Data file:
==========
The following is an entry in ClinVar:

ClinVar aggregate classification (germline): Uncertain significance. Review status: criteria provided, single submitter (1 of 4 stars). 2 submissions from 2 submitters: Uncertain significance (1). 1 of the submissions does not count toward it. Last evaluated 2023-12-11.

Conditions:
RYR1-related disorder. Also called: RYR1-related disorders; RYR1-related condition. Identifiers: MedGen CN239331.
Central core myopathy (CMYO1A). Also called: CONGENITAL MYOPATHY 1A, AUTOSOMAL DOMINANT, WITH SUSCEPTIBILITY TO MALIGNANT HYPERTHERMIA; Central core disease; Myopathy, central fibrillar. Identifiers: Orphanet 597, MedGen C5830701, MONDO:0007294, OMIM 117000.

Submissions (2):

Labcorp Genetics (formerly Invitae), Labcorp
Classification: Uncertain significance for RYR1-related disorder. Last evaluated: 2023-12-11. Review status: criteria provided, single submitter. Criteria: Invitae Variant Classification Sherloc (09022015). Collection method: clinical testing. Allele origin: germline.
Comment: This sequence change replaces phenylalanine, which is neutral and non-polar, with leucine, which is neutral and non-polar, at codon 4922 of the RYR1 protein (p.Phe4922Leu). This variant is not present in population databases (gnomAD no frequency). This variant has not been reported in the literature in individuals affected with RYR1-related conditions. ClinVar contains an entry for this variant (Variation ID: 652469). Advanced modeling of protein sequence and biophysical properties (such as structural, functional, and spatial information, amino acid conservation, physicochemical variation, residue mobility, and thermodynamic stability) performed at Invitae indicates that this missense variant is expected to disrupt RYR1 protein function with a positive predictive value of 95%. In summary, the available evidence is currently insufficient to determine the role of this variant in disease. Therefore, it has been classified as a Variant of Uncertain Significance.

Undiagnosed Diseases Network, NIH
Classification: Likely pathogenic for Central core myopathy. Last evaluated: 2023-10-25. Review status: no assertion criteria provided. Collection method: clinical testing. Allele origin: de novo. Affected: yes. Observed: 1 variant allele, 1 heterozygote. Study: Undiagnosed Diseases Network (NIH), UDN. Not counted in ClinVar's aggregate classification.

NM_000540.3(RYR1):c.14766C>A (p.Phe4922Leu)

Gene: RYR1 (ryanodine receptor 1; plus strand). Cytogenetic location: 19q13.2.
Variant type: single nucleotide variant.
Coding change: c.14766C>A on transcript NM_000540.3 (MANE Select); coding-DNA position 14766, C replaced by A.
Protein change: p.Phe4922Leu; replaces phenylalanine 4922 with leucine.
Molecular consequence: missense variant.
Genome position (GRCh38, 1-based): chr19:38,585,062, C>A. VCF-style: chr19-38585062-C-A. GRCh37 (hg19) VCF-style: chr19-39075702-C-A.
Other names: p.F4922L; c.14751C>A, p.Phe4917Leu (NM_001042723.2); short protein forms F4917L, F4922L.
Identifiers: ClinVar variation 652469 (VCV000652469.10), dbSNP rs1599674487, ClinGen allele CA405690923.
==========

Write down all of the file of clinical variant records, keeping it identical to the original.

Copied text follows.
The following is an entry in ClinVar:

ClinVar aggregate classification (germline): Uncertain significance. Review status: criteria provided, single submitter (1 of 4 stars). 2 submissions from 2 submitters: Uncertain significance (1). 1 of the submissions does not count toward it. Last evaluated 2023-12-11.

Conditions:
RYR1-related disorder. Also called: RYR1-related disorders; RYR1-related condition. Identifiers: MedGen CN239331.
Central core myopathy (CMYO1A). Also called: CONGENITAL MYOPATHY 1A, AUTOSOMAL DOMINANT, WITH SUSCEPTIBILITY TO MALIGNANT HYPERTHERMIA; Central core disease; Myopathy, central fibrillar. Identifiers: Orphanet 597, MedGen C5830701, MONDO:0007294, OMIM 117000.

Submissions (2):

Labcorp Genetics (formerly Invitae), Labcorp
Classification: Uncertain significance for RYR1-related disorder. Last evaluated: 2023-12-11. Review status: criteria provided, single submitter. Criteria: Invitae Variant Classification Sherloc (09022015). Collection method: clinical testing. Allele origin: germline.
Comment: This sequence change replaces phenylalanine, which is neutral and non-polar, with leucine, which is neutral and non-polar, at codon 4922 of the RYR1 protein (p.Phe4922Leu). This variant is not present in population databases (gnomAD no frequency). This variant has not been reported in the literature in individuals affected with RYR1-related conditions. ClinVar contains an entry for this variant (Variation ID: 652469). Advanced modeling of protein sequence and biophysical properties (such as structural, functional, and spatial information, amino acid conservation, physicochemical variation, residue mobility, and thermodynamic stability) performed at Invitae indicates that this missense variant is expected to disrupt RYR1 protein function with a positive predictive value of 95%. In summary, the available evidence is currently insufficient to determine the role of this variant in disease. Therefore, it has been classified as a Variant of Uncertain Significance.

Undiagnosed Diseases Network, NIH
Classification: Likely pathogenic for Central core myopathy. Last evaluated: 2023-10-25. Review status: no assertion criteria provided. Collection method: clinical testing. Allele origin: de novo. Affected: yes. Observed: 1 variant allele, 1 heterozygote. Study: Undiagnosed Diseases Network (NIH), UDN. Not counted in ClinVar's aggregate classification.

NM_000540.3(RYR1):c.14766C>A (p.Phe4922Leu)

Gene: RYR1 (ryanodine receptor 1; plus strand). Cytogenetic location: 19q13.2.
Variant type: single nucleotide variant.
Coding change: c.14766C>A on transcript NM_000540.3 (MANE Select); coding-DNA position 14766, C replaced by A.
Protein change: p.Phe4922Leu; replaces phenylalanine 4922 with leucine.
Molecular consequence: missense variant.
Genome position (GRCh38, 1-based): chr19:38,585,062, C>A. VCF-style: chr19-38585062-C-A. GRCh37 (hg19) VCF-style: chr19-39075702-C-A.
Other names: p.F4922L; c.14751C>A, p.Phe4917Leu (NM_001042723.2); short protein forms F4917L, F4922L.
Identifiers: ClinVar variation 652469 (VCV000652469.10), dbSNP rs1599674487, ClinGen allele CA405690923.